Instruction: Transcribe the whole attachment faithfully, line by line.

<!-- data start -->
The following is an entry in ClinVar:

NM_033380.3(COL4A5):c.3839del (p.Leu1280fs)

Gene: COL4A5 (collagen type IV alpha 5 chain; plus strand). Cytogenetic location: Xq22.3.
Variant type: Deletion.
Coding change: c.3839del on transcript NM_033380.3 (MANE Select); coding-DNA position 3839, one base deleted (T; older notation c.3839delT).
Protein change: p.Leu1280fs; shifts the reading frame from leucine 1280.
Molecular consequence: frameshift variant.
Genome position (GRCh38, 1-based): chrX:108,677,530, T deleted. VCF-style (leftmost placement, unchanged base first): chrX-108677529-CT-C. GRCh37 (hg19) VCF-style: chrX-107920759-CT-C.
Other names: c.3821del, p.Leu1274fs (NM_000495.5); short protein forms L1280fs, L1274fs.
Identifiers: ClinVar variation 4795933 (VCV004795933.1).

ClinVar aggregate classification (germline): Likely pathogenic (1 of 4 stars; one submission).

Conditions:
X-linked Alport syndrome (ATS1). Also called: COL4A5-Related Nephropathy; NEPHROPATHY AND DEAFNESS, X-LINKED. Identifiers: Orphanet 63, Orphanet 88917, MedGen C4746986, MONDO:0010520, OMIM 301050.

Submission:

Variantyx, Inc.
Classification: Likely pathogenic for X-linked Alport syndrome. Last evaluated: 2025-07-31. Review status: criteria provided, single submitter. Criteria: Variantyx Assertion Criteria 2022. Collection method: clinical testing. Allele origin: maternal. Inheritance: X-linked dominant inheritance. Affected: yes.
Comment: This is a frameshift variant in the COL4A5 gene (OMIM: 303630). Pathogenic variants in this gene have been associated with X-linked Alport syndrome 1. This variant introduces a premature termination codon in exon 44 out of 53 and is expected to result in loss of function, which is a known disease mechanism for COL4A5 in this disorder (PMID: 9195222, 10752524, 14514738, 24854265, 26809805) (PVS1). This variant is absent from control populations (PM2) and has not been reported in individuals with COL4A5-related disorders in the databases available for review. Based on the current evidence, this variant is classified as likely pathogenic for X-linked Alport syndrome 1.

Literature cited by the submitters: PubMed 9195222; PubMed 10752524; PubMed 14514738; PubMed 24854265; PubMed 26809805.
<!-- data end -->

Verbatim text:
The following is an entry in ClinVar:

NM_033380.3(COL4A5):c.3839del (p.Leu1280fs)

Gene: COL4A5 (collagen type IV alpha 5 chain; plus strand). Cytogenetic location: Xq22.3.
Variant type: Deletion.
Coding change: c.3839del on transcript NM_033380.3 (MANE Select); coding-DNA position 3839, one base deleted (T; older notation c.3839delT).
Protein change: p.Leu1280fs; shifts the reading frame from leucine 1280.
Molecular consequence: frameshift variant.
Genome position (GRCh38, 1-based): chrX:108,677,530, T deleted. VCF-style (leftmost placement, unchanged base first): chrX-108677529-CT-C. GRCh37 (hg19) VCF-style: chrX-107920759-CT-C.
Other names: c.3821del, p.Leu1274fs (NM_000495.5); short protein forms L1280fs, L1274fs.
Identifiers: ClinVar variation 4795933 (VCV004795933.1).

ClinVar aggregate classification (germline): Likely pathogenic (1 of 4 stars; one submission).

Conditions:
X-linked Alport syndrome (ATS1). Also called: COL4A5-Related Nephropathy; NEPHROPATHY AND DEAFNESS, X-LINKED. Identifiers: Orphanet 63, Orphanet 88917, MedGen C4746986, MONDO:0010520, OMIM 301050.

Submission:

Variantyx, Inc.
Classification: Likely pathogenic for X-linked Alport syndrome. Last evaluated: 2025-07-31. Review status: criteria provided, single submitter. Criteria: Variantyx Assertion Criteria 2022. Collection method: clinical testing. Allele origin: maternal. Inheritance: X-linked dominant inheritance. Affected: yes.
Comment: This is a frameshift variant in the COL4A5 gene (OMIM: 303630). Pathogenic variants in this gene have been associated with X-linked Alport syndrome 1. This variant introduces a premature termination codon in exon 44 out of 53 and is expected to result in loss of function, which is a known disease mechanism for COL4A5 in this disorder (PMID: 9195222, 10752524, 14514738, 24854265, 26809805) (PVS1). This variant is absent from control populations (PM2) and has not been reported in individuals with COL4A5-related disorders in the databases available for review. Based on the current evidence, this variant is classified as likely pathogenic for X-linked Alport syndrome 1.

Literature cited by the submitters: PubMed 9195222; PubMed 10752524; PubMed 14514738; PubMed 24854265; PubMed 26809805.